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Who Do You Sue If You Were Attacked By A Dog In PA Due To The Failure Of An "Invisible Fence"?

 

A:

Many Pennsylvania dog owners let their dogs out on their front yards or back yards.  If the front or back yards are fenced in, dogs are often left in the yard without a leash.  Dogs are kept on the premises due to the fence.  Dog owners who do not have fenced in front or back yards may use an "invisible fence" to keep their dogs on their premises. 

Unfortunately, an "invisible fence" must be working properly in order to successfully keep the dog on the premises.  Otherwise, the dog can escape and attack an innocent victim.

Below is a question we received regarding a dog that ran through an "invisible fence" and attacked a neighbor.

Question From A PA Resident Attacked By A Neighbor's Dog

Q: I was bitten by a dog which ran through an "invisible fence" type of system that goes around the perimeter of my neighbor's yard. The dog would usually run up to the edge of the lawn and stop because of an electric shock that the dog would get from the invisible fence. My neighbor tells me that the fence was "on" and he cannot understand how or why the dog got passed it. Is there anything I can do even though the neighbor says that his fence was on?

A: The use of any type of restraint or control system, whether a leash, a fence or an electronic dog control system, is not an absolute defense if a dog bites an individual without provocation. It is the dog owner's responsibility to control the dog.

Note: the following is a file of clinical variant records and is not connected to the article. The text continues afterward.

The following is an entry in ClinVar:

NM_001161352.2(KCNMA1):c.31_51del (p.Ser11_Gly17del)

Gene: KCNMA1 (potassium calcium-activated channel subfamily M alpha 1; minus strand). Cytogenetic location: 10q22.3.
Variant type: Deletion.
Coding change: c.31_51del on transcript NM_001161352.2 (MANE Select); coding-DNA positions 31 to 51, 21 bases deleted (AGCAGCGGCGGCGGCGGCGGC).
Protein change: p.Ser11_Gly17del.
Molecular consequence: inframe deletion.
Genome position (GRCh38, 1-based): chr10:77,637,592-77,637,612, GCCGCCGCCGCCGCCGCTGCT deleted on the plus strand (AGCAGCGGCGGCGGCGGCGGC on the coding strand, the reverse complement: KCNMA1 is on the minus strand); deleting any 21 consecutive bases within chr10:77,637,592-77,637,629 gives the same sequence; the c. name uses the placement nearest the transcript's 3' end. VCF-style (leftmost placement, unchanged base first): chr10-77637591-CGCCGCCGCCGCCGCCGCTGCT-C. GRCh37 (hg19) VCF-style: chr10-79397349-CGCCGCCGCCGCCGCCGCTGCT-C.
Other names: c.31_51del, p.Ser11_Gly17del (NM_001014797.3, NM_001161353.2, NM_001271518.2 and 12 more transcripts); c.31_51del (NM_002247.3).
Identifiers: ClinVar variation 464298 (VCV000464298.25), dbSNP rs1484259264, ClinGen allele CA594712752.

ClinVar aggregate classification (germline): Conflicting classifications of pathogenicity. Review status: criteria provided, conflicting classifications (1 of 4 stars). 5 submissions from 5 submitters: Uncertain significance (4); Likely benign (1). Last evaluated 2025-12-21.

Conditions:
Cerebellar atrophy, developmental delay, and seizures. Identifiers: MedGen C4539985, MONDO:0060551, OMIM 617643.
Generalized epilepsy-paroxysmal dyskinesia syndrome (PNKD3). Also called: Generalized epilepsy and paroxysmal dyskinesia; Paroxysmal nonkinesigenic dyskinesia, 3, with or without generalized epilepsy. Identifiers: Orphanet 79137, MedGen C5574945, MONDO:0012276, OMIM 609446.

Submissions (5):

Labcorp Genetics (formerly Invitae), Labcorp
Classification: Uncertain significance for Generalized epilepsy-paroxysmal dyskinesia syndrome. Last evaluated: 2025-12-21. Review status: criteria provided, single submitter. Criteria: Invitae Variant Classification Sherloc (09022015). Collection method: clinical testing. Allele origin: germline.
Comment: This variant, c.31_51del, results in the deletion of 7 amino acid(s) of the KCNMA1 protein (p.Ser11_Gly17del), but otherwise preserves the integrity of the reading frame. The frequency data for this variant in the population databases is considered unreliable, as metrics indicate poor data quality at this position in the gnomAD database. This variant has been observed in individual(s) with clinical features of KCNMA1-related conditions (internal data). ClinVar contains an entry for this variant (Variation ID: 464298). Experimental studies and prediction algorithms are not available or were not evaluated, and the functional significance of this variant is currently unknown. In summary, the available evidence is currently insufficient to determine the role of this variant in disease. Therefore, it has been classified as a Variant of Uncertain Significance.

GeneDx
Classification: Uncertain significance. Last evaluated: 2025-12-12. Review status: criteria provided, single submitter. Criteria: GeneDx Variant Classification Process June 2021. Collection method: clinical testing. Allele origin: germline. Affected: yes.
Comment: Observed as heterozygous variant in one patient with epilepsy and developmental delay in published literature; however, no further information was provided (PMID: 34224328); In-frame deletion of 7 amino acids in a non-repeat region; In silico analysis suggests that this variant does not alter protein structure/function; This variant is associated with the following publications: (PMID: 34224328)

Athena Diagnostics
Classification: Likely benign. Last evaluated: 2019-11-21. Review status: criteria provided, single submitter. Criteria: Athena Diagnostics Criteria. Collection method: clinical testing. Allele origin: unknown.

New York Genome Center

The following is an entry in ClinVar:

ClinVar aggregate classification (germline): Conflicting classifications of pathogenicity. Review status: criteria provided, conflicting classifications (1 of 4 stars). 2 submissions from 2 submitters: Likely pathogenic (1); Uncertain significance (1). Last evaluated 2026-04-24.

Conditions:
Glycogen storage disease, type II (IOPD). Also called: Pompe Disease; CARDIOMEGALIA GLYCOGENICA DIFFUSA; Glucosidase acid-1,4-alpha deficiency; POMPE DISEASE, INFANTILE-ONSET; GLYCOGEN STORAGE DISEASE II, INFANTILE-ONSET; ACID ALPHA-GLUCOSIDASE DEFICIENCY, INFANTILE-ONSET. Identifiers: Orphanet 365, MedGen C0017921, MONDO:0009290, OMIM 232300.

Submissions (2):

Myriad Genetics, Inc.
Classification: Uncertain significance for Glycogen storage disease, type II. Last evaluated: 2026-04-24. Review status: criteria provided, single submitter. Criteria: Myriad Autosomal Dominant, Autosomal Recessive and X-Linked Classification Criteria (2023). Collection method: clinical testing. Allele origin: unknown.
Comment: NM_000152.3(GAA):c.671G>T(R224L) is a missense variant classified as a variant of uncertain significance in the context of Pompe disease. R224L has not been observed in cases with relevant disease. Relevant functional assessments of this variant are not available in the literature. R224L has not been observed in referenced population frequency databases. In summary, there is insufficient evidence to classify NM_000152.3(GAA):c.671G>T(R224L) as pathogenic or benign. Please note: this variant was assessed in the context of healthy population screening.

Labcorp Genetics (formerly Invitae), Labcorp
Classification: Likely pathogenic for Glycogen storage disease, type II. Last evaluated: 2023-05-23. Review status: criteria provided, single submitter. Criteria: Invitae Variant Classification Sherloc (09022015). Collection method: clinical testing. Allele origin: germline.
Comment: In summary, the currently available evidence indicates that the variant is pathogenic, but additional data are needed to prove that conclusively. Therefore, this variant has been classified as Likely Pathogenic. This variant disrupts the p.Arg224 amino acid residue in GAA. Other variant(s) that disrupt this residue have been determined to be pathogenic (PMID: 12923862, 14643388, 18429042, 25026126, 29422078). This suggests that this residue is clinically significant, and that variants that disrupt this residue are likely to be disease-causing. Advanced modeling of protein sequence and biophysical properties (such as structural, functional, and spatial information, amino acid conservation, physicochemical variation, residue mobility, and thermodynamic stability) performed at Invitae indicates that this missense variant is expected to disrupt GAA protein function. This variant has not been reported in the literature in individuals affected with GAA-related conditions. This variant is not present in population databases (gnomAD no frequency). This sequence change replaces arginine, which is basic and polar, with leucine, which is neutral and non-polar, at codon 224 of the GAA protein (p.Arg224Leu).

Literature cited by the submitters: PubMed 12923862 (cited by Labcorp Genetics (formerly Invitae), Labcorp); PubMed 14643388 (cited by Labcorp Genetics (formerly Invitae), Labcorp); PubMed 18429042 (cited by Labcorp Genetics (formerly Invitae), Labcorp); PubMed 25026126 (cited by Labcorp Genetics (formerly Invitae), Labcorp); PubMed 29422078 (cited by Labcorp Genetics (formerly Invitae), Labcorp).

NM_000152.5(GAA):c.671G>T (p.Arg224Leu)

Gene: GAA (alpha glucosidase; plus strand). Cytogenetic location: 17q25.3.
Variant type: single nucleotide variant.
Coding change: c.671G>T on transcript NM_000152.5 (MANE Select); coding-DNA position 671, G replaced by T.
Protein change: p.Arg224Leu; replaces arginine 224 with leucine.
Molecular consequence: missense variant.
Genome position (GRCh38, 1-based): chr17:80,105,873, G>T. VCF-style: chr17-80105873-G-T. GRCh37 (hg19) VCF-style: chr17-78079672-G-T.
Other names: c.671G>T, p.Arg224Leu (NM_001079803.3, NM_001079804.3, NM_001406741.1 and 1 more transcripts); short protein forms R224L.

Under Pennsylvania dog attack law, dog owners have the duty to keep their dogs under proper and adequate control.  For a detailed discussion on PA's "leash law," see PA & NJ Dog Attacks- Owner’s Duty To Keep Dogs Under Control

The installation of an "invisible fence" system and placing the collar on a dog is not the end of the story as far as responsibility and properly controlling the dog. These systems require upkeep, battery replacement, etc. Certain dogs are so aggressive that these types of systems are not effective. Therefore, the mere fact that the electric system was set up and apparently activated at the time of the attack does not provide an absolute defense for the dog owner. 

Also, there is a possibility that the electronic control system was either installed improperly or malfunctioned in some fashion. All of this will have to be investigated and the only effective way of doing that is to have subpoena power which can only be obtained by filing a lawsuit.

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